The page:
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8 Comments

  1. Malami

    Reply
    Polyunsaturated fats are known as “essential fats” because the body cannot make them and needs them from foods. Plant-based foods and oils are the primary source of this fat. Like monounsaturated.
  2. Tekazahn

    Reply
    Trans fat, also called trans-unsaturated fatty acids or trans fatty acids, is a type of unsaturated fat that occurs in small amounts in meat and milk fat. It became widely produced as an unintentional byproduct in the industrial processing of vegetable and fish oils in the early 20th century for use in margarine and later also in snack food, packaged baked goods, and for frying fast food.
  3. Nisho

    Reply
    Saturated fats are typically solid at room temperature. How do saturated fats affect my health? Replacing foods that are high in saturated fat with healthier options can lower blood cholesterol levels and improve lipid profiles. What foods contain saturated fat? Saturated fats occur naturally in many foods.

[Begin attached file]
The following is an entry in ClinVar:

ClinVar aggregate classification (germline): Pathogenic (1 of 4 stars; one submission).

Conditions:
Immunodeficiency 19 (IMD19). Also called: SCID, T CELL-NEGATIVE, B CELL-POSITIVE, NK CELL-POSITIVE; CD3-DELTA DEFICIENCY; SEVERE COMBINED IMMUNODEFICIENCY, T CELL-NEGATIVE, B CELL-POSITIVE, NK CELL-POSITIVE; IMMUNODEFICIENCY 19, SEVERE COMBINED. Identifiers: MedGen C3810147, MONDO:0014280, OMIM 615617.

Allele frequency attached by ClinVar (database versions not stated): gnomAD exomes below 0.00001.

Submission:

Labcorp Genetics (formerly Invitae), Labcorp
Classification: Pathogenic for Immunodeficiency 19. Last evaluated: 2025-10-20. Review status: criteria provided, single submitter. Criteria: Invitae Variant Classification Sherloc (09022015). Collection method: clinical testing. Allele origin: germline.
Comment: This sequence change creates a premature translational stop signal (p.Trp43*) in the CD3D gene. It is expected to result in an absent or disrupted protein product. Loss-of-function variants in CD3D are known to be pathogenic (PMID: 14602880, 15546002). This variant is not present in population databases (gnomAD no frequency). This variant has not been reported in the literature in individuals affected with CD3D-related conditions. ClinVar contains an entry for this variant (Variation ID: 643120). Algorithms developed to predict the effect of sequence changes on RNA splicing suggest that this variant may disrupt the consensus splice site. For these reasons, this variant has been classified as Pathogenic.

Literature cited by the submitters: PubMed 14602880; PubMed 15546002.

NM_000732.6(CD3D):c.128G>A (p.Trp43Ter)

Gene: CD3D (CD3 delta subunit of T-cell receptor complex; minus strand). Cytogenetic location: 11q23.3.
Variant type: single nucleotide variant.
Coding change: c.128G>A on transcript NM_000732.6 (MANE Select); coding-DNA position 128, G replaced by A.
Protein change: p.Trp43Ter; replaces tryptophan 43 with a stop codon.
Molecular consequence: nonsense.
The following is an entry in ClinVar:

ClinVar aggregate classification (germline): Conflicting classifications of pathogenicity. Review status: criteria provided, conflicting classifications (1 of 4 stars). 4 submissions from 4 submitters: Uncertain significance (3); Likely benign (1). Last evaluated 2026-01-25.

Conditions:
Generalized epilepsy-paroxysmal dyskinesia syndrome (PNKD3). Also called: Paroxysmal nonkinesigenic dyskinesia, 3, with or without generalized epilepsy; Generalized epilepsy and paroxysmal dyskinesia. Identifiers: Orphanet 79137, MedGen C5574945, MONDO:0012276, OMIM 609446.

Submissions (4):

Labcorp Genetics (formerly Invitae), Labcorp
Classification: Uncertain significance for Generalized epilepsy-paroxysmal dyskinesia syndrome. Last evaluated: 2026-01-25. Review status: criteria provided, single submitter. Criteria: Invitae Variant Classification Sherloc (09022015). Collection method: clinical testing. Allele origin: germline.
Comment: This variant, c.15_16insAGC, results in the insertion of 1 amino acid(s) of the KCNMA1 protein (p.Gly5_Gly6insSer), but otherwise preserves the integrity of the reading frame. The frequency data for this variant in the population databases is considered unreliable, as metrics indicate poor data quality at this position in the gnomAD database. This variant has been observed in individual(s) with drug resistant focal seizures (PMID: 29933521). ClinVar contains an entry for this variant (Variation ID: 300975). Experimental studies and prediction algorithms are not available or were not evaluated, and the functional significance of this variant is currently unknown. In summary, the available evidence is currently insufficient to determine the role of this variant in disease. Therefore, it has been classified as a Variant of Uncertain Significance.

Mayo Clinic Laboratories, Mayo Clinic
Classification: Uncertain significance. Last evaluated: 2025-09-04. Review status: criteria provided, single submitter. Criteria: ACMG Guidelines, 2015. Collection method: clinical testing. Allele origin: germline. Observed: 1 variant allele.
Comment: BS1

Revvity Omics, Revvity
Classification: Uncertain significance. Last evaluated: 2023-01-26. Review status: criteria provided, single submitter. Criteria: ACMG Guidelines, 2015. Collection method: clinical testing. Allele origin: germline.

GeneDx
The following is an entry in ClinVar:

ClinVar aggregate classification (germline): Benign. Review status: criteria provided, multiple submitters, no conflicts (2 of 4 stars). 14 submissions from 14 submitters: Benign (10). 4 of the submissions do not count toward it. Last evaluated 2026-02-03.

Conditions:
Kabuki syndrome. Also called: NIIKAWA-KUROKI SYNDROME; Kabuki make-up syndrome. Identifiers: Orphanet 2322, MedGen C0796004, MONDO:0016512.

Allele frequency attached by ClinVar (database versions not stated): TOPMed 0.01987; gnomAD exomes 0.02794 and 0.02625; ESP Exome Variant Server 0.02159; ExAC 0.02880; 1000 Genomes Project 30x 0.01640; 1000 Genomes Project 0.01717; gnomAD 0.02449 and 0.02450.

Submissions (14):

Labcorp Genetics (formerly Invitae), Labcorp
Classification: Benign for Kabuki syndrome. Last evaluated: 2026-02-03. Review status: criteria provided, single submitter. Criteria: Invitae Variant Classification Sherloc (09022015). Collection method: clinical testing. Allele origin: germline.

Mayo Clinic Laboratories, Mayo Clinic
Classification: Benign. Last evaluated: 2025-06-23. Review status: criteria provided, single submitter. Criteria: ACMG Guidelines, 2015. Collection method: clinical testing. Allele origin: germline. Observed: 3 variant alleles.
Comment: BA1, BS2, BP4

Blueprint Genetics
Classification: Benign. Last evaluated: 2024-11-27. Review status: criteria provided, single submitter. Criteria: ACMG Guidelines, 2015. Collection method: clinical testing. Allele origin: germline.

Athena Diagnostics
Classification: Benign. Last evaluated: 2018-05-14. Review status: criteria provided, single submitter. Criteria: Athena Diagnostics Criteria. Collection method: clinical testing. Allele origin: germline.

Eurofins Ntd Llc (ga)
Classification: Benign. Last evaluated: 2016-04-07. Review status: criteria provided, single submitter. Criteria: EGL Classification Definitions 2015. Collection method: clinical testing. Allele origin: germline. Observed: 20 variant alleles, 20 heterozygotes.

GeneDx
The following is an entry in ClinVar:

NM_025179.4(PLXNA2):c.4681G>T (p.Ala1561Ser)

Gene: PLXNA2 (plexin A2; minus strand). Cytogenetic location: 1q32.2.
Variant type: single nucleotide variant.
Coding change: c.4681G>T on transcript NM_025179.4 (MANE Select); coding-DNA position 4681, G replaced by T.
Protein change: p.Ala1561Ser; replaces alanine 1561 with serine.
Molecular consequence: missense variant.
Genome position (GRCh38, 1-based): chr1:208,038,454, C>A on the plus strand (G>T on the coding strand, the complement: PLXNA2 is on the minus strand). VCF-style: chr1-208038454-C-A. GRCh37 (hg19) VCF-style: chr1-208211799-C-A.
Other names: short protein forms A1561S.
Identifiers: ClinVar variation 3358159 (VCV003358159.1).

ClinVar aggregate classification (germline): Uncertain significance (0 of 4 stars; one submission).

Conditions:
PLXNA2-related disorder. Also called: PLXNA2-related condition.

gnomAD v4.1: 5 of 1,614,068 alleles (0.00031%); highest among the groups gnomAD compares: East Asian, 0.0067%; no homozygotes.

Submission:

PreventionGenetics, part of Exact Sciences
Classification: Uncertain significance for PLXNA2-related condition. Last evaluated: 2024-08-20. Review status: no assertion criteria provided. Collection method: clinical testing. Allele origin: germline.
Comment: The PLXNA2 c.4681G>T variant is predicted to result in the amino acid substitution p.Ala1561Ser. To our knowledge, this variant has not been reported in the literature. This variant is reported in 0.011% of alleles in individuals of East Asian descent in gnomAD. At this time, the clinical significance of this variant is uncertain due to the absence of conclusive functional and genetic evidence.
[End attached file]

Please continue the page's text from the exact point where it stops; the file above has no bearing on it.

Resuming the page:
4. Shaktilkis

    Reply
    There are numerous types of fat. Your body makes its own fat from taking in excess calories. Some fats are found in the foods you eat — these are called dietary fats. Dietary fat is a macronutrient that provides energy for your body.
  5. Grogal

    Reply
    7 Fats and Other Lipids Lipids are compounds that are insoluble in water but are soluble in organic solvents such as ether and chloroform. Lipids that are important to our discussion include fats and oils (triglycerides or triacyglycerols), fatty acids, phospholipids, and cholesterol.
  6. Zuluzilkree

    Reply
    Fat definition is - notable for having an unusual amount of fat. How to use fat in a sentence.
  7. Kalkis

    Reply
    Fats are substances that help the body use some vitamins and keep the skin healthy; they are also the main way the body stores energy. In food, there are many types of fats -- saturated.
  8. Taramar

    Reply
    “Good” unsaturated fats — Monounsaturated and polyunsaturated fats — lower disease risk. Foods high in good fats include vegetable oils (such as olive, canola, sunflower, soy, and corn), nuts, seeds, and fish. “Bad” fats — trans fats — increase disease risk, even when eaten in small quantities.

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